I recently attended a great DevOps MeetUp in Dublin in order to hear Technologists from all areas of IT talk about the recent trends, tools and techniques that are driving this movement forward. And then it occurred to me. I was probably the oldest person in the audience.
But so what?
Before I answer that question, let’s go back a few years within my profession of IT. Way back in the day, knowledge was power and if you could control information then you could control almost any situation.
Developers were kings and a pretty rare breed indeed – sounds familiar
Specialist IT skills came from college, specific training classes, day to day experience and working with mentors. Eventually, this experience gave you the skills which made you stand out as an expert. This, in turn, got you noticed in your career. Hopefully, then you gained promotion, edged your way up the management chain and became a great leader.
But how do you stay at the top of your game?
Well, I once worked for a CIO at HSBC and this guy was the most knowledgeable leader I had ever met. His technical skills were as sharp as the day he started coding and his leadership skills were developing through maturity, experience and confidence.
I got to meet his wife and she revealed the secret of his success to me. Every night, before sleeping, he would read a technical or business publication (this was the days before the internet). And thus he would constantly educate himself. In fact, he didn’t wait for his skills to go stale and then ultimately be replaced by a younger model.
It wasn’t until I was at the MeetUp that I realised I was doing exactly the same thing as my previous mentor but by using different techniques.
So I thought I would give you my top tips for “Continuous Education” – apologies to the DevOps aficionados.
- Free or Nearly Free Online Training: This is readily available but make sure that you give yourself time to complete a class. I use Udemy but don’t pay the full price, sign up & wait for a discount offer and Coursera which is free.
- Twitter: Yes, if you find a topic that you are passionate about, you’ll end up researching it, tweeting links, getting into debates and generally extending your knowledge.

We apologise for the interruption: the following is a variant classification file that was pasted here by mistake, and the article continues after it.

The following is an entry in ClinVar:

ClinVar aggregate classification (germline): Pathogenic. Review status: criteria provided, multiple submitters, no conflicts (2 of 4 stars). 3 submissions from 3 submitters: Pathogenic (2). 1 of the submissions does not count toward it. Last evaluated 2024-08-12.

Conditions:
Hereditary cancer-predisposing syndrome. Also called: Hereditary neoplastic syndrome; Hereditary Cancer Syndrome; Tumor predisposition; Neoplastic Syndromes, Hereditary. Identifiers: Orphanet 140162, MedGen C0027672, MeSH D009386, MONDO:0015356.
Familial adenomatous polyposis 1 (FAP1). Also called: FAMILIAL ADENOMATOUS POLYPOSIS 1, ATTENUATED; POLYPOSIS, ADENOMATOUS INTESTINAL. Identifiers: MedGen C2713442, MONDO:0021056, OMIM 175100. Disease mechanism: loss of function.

- Facilitate Meetings at the Office: I might be the CTO but I still facilitate meetings, value mapping sessions and workshops. The very fact that you facilitate means that you have to be engaged. And if you can use mind mapping techniques to chart out the meeting, you’ll retain a lot of knowledge.
- Amazon Kindle: I never used to read that many books. Just carrying them is a faff. But I bought a paper-white kindle and started by loading it with many free publications (e-books & PDF’s). Now I’m buying books on all sorts of subjects and reading them whilst traveling.
- Presentations: If you can get a speaking opportunity, then take it. I learn so much by just researching my talk that I practically have to edit the material down so as not to overrun. Plus the questions from the audience keeps you on your toes!
- And Finally – MeetUps: These are absolutely free and take just a couple of hours of your time in the evening once a month. Check our http://www.meetup.com/ for a wide range of topics that are available. It’s quite mind boggling but also fun.
I’m sure that there are many other ways that people have to continually learn (and I would love to hear about them). But it really doesn’t take a lot of effort to practice Continuous Education and I’m pretty sure that you too can enhance your career.
Or maybe you would prefer to be replaced by a younger model 😉